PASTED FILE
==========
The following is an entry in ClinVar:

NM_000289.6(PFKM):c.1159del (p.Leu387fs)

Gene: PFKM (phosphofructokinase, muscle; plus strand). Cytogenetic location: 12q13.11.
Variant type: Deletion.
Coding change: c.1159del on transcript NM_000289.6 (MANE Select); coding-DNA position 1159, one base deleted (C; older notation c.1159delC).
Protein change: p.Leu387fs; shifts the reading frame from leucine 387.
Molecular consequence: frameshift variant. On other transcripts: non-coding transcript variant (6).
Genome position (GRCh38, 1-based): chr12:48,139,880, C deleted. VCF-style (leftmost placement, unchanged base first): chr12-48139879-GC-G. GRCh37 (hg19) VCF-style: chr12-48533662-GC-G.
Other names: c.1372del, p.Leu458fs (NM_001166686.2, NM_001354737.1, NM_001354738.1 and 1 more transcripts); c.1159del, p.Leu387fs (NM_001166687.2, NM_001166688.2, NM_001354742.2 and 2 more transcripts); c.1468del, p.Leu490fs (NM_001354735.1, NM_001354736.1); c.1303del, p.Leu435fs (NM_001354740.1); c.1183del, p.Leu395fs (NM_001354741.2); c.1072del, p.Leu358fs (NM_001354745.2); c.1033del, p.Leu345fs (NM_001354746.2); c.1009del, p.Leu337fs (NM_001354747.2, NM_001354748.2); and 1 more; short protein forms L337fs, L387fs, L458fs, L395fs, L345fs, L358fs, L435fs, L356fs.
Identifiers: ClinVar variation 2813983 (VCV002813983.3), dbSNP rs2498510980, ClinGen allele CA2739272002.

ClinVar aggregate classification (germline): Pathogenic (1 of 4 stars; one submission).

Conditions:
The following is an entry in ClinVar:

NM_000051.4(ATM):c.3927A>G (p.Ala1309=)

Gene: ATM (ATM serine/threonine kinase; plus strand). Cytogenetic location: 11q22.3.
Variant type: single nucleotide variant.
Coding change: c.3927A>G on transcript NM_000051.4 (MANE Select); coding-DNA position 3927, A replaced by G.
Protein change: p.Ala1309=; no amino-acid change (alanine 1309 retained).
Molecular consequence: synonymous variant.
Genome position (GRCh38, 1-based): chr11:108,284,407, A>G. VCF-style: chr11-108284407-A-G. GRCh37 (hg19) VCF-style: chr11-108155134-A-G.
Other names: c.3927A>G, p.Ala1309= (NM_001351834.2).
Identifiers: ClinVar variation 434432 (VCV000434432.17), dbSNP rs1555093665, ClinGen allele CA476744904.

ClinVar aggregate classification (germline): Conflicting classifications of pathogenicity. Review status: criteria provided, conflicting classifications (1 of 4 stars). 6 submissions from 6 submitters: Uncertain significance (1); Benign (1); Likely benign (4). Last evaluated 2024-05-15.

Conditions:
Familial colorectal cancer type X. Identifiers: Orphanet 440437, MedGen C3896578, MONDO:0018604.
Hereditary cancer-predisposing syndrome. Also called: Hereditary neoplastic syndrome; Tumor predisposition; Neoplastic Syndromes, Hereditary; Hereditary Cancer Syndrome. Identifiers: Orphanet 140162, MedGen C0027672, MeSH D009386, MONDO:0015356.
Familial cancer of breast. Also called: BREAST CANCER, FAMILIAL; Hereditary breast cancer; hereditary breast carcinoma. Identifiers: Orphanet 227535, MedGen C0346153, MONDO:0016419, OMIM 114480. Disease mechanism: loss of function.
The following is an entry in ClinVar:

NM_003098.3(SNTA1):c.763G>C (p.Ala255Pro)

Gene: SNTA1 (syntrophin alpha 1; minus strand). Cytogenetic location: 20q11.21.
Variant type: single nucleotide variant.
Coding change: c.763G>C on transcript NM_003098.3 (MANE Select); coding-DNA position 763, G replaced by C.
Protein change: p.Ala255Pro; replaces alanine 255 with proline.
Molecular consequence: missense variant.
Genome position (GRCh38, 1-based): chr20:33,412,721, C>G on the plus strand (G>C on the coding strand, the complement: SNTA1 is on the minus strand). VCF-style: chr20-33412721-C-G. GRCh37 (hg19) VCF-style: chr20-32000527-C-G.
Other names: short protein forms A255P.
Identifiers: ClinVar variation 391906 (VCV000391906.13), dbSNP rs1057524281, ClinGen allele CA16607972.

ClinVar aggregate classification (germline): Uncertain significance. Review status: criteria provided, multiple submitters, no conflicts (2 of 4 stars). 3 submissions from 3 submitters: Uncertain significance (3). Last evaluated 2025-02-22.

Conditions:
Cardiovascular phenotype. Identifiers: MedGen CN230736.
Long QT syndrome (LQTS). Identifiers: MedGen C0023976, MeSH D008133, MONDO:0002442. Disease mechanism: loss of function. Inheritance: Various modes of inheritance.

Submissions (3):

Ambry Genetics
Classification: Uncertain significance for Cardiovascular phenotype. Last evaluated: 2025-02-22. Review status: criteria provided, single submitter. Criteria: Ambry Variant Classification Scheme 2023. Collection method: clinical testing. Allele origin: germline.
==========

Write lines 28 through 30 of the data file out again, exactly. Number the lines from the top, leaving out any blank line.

The following is an entry in ClinVar:

NM_003098.3(SNTA1):c.763G>C (p.Ala255Pro)

Gene: SNTA1 (syntrophin alpha 1; minus strand). Cytogenetic location: 20q11.21.